On occasion, complete junk can provide the source of a diverting little project or two. Early on in my dabbling days I did just this, acquiring a couple of aesthetically challenged Seiko 6309-7290 divers to practice on. Herewith then, the ingredients:
- a pair of truly knackered Seiko 6309-7290 divers
- one aftermarket dial
- one pair of quite nice aftermarket 6309 repro hands
- one 12 hr bezel insert (sourced from MkII when they were still supplying parts)
- one reproduction tempered glass 6105 domed crystal
- one old stock 6309 movement retrieved from a 6309 dress watch
Here are seller’s photos of the divers:
Unfortunately, the crown tube on the better of the two cases was damaged and so I had to base the watch on the second case, which needed considerably more work to get it looking respectable. The crown and stem on this one was in very good nick though as was the English/Roman day wheel and chapter ring. So this watch was broken down, and thoroughly cleaned. The crystal retaining ring broke under my attentions (too rusty) but the second watch provided a replacement.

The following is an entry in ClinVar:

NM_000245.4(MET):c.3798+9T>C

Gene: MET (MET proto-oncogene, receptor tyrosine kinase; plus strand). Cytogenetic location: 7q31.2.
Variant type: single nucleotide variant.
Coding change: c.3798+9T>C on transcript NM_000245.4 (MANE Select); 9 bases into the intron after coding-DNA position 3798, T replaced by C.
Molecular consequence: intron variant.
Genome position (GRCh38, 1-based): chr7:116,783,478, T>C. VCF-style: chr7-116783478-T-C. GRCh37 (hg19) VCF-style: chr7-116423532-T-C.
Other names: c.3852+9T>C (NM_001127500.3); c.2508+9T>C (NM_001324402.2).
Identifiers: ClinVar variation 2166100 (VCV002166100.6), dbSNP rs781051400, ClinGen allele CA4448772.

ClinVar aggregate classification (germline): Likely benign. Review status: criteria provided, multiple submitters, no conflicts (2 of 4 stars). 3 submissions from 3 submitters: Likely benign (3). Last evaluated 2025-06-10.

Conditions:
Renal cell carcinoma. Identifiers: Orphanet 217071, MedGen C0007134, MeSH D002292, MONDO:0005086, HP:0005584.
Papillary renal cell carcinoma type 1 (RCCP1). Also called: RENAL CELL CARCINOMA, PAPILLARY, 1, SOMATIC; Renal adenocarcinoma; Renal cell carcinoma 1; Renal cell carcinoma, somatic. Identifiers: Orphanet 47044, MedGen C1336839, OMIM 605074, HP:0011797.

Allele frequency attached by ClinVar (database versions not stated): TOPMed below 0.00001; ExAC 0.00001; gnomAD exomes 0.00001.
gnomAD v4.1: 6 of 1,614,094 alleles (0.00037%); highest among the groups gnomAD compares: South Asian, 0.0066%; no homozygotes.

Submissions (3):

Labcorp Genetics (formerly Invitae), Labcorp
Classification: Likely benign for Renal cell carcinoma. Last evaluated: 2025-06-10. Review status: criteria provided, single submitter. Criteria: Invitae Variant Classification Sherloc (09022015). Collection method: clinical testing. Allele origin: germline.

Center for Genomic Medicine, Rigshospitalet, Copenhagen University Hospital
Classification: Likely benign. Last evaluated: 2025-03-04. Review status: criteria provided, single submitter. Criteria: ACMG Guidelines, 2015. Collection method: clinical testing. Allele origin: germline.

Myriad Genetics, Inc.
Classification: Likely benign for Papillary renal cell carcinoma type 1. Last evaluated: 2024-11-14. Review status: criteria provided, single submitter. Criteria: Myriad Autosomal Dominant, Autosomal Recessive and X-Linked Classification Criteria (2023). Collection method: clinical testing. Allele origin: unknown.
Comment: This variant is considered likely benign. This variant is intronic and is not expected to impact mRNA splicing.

After a lot of elbow grease refinishing the case, the watch was reassembled with a mixture of new gaskets (bezel and case back) and old (crystal and watch case back, both just needing a good clean). I removed the movement from the dress watch, replaced the day wheel with the English/Roman wheel from diver #1 and reassembled. Here’s the end result:
I was quite pleased with this one at the time and went on to build several more with varying degrees of success but this one remained the one I kept returning to and lasted the longest before eventually being sold.
Addendum: What happened to the second case? Well, that one ended up salvagable after all and over the next year or so went through a number of permutations before settling down into some sort of aesthetic state that gelled (but let’s face it, most modified watches are horrid*). Without belabouring the process, a MOD dial,
* And you are of course perfectly entitled to think the same of mine.